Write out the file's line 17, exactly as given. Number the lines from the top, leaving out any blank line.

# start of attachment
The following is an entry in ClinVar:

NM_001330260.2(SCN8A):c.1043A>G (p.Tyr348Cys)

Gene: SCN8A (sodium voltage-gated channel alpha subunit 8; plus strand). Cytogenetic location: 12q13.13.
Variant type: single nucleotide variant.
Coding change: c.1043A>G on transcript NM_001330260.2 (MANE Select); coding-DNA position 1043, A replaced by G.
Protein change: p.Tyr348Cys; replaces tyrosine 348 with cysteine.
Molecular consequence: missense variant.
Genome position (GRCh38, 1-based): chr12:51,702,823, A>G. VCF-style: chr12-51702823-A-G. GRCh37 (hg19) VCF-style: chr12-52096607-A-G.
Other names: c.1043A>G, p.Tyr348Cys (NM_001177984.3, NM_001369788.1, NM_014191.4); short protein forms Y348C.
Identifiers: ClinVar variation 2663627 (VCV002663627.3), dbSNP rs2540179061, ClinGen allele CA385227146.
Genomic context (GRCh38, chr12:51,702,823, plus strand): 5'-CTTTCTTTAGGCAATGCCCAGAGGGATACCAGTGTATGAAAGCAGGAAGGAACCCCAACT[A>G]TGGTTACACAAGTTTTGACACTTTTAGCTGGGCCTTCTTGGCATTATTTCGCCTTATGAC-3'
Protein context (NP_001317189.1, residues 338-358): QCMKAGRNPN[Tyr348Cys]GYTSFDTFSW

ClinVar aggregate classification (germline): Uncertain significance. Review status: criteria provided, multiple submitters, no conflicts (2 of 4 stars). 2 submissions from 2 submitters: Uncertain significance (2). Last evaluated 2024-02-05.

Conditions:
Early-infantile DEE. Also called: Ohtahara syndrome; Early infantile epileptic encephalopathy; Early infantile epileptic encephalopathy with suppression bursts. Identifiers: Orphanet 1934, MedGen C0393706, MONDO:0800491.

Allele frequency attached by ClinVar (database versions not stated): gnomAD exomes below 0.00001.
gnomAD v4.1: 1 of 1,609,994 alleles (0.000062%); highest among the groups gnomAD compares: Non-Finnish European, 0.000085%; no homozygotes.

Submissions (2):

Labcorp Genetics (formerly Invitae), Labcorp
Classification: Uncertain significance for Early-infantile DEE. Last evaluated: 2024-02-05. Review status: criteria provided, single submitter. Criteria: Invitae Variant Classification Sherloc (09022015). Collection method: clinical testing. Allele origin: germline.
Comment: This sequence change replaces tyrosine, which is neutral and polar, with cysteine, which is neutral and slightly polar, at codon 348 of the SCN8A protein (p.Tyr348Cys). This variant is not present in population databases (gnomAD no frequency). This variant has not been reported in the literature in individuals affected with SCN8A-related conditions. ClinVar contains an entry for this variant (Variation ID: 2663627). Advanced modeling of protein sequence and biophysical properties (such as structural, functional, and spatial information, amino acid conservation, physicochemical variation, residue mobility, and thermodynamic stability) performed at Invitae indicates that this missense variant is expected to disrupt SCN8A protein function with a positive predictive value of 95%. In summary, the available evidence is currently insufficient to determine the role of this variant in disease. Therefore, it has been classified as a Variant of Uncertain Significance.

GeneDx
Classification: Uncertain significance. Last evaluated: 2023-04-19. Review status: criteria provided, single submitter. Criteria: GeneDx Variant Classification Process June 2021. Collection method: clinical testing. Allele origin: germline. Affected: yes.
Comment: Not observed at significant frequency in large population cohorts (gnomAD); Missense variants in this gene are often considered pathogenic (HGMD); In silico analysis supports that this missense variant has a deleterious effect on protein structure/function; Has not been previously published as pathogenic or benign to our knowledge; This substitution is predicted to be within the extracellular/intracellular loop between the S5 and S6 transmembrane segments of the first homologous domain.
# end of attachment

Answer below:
gnomAD v4.1: 1 of 1,609,994 alleles (0.000062%); highest among the groups gnomAD compares: Non-Finnish European, 0.000085%; no homozygotes.